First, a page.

The Government of the Ukraine “must face the truth and take responsibility” over the brutal killing of opposition journalist Georgiy Gongadze says the International Federation of Journalists as new developments put fresh pressure on President Leonid Kuchma and point to a denial of justice in the case.
“The time is right to clear the air,” said Aidan White, IFJ General Secretary. “We need to know the truth, pure and simple. Only a fresh investigation that is independent, transparent and stripped of self-interest and political intrigue will deliver justice.”
The death in custody of a key witness, the announcement of a confession by a convicted murderer and a call from Parliamentarians in the Ukraine for the impeachment of President Kuchma all indicate that the mystery surrounding the 2000 assassination of Internet journalist Gongadze is at last unraveling says the IFJ.
“After years of willful political neglect, incompetent investigation and official bungling the truth is beginning to emerge and President Kuchma and his government must face up to their responsibility,” said White.
Yesterday the prosecutor-general's office in Kiev announced that a man previously prosecuted for murder had confessed to the killing of Gongdaze, an investigative reporter and a sharp critic of corruption in government circles. His decapitated body was found in woods outside Kiev in November 2002. Although President Kuchma has always denied being involved, he has been linked to the murder through controversial taped evidence.
The news of the confession came as prosecutors announced an investigation into the death in police custody of a key witness who had alleged that Mr Kuchma was implicated in the murder of Gongadze. Former policeman Ihor Honcharov died last August of spinal injuries. Criminal proceedings have been opened against police in the matter, said the prosecutor's office.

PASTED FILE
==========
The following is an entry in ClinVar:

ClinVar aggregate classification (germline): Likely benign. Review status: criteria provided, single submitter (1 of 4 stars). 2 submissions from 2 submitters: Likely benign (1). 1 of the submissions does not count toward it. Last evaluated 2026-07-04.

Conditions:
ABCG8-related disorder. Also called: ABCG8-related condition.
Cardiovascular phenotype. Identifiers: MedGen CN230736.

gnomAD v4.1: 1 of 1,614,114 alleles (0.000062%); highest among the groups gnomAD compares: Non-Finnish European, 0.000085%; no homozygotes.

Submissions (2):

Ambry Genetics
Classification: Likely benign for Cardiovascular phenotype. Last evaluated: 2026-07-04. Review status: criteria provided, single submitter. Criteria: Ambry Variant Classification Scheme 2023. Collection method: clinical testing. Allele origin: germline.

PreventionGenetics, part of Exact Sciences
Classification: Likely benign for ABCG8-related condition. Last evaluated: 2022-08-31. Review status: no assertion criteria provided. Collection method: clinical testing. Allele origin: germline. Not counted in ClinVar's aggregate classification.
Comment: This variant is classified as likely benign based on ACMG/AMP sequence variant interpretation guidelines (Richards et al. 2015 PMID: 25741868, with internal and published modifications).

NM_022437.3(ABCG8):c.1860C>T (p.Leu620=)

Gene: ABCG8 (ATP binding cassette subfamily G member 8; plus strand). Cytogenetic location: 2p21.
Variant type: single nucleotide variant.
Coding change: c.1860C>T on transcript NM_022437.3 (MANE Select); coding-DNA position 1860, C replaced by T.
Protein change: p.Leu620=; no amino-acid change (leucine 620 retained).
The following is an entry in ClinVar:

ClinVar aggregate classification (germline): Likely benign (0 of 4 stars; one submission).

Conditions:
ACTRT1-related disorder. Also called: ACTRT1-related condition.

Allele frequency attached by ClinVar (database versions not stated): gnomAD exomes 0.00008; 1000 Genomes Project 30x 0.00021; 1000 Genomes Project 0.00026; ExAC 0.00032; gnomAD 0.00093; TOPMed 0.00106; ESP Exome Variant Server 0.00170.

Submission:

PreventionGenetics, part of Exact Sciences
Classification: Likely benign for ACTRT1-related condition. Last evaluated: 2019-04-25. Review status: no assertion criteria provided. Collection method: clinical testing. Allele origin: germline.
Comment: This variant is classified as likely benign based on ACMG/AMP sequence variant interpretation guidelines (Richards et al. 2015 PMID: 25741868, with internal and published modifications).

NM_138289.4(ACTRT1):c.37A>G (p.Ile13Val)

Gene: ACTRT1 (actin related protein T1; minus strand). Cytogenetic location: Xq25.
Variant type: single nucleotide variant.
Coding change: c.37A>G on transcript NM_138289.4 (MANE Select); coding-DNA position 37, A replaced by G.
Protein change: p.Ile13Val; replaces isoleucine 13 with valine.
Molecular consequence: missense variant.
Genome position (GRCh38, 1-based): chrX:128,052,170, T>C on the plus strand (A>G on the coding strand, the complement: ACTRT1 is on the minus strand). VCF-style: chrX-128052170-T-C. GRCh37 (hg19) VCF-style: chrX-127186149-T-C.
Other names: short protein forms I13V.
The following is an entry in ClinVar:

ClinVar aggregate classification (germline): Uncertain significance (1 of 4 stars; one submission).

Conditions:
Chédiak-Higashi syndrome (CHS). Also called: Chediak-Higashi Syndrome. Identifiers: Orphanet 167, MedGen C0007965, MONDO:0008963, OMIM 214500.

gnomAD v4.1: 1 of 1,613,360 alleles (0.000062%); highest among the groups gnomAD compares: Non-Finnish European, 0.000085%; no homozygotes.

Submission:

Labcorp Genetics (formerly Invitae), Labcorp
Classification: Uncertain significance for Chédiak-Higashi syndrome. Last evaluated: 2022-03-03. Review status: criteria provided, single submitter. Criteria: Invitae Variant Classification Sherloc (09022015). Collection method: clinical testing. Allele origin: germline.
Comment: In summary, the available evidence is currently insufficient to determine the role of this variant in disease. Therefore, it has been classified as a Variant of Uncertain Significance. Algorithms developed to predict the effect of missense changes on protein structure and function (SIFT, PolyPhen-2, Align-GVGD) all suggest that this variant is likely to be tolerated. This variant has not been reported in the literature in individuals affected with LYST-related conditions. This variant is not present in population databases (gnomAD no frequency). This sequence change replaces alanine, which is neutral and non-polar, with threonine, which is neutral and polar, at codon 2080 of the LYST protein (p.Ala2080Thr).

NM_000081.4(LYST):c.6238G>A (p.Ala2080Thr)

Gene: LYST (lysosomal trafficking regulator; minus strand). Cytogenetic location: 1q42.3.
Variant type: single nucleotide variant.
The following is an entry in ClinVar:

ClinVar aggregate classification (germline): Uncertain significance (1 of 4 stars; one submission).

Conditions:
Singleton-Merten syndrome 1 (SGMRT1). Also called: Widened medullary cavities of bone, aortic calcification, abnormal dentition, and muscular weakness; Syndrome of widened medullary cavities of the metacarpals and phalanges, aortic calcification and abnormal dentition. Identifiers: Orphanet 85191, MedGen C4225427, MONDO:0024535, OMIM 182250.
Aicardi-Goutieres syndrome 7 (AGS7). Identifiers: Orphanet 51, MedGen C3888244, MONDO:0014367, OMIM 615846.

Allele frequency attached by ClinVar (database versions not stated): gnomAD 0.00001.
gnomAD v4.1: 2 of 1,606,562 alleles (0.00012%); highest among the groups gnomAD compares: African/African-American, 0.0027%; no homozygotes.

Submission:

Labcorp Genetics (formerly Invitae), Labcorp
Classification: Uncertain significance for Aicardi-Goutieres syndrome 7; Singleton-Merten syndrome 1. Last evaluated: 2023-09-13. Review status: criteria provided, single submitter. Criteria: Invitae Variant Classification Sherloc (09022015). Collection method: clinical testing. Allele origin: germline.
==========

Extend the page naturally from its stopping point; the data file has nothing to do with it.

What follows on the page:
And a special parliamentary committee, mainly consisting of Kuchma’s political opponents, which has been examining events around the killing, including secret tape recordings, says Mr Kuchma should be impeached and subject to criminal proceedings. The IFJ welcomed the work of the committee but warned against politicians using the conclusions as a “football for political game-playing.” White said: “This case is about justice for Georgy Gongadze not securing the defeat of Leonid Kuchma.”
Last month the IFJ, which is supporting an international review of how the Gongadze case has been handled, confronted Ukraine Prime Minister Viktor Yanukovych, a favourite to replace Kuchma in national elections later this year, during a visit to Brussels with a “catalogue of concerns” over a wide range of problems facing journalists in the Ukraine and asked for a new and independent inquiry into the Gongadze case.